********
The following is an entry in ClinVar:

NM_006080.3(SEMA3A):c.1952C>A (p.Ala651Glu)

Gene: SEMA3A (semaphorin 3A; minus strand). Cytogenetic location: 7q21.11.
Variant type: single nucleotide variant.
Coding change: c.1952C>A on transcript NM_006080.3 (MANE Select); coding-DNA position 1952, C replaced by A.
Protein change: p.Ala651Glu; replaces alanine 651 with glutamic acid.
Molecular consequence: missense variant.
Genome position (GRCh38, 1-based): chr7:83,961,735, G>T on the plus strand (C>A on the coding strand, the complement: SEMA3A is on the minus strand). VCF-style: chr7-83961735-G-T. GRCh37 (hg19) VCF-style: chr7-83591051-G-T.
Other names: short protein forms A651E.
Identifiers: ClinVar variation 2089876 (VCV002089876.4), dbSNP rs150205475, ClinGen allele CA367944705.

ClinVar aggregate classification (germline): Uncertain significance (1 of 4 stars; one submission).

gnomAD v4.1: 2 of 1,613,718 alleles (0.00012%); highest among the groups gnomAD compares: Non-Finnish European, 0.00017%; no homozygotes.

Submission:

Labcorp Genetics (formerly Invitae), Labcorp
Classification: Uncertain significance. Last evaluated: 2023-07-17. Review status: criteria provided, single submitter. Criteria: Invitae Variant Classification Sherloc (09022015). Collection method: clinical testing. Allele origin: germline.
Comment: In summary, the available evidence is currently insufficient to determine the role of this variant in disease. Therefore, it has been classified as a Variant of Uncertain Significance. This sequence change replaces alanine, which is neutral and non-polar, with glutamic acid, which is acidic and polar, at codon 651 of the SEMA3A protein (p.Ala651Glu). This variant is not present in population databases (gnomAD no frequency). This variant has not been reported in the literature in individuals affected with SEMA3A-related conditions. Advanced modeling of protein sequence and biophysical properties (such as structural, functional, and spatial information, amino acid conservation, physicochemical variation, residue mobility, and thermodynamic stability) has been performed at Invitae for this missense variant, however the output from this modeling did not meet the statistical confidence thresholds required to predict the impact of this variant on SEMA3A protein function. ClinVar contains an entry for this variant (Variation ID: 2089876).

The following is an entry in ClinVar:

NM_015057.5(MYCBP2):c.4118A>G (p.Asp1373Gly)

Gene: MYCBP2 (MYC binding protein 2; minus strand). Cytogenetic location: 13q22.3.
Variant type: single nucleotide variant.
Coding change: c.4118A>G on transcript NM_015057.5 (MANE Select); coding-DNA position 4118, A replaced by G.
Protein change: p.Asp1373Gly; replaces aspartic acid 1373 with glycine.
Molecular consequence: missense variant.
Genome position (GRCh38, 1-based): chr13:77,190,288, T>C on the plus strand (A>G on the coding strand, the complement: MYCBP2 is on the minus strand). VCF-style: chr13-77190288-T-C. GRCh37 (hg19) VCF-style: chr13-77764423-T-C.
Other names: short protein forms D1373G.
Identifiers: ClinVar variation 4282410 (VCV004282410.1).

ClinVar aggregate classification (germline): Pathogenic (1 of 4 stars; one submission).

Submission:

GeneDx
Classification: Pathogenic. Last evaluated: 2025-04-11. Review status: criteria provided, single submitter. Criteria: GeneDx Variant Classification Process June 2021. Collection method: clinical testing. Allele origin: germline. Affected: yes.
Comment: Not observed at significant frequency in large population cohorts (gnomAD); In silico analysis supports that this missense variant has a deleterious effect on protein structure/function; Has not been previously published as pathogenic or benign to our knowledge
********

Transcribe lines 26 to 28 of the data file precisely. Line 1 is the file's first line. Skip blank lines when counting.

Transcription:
Identifiers: ClinVar variation 4282410 (VCV004282410.1).

ClinVar aggregate classification (germline): Pathogenic (1 of 4 stars; one submission).

Submission: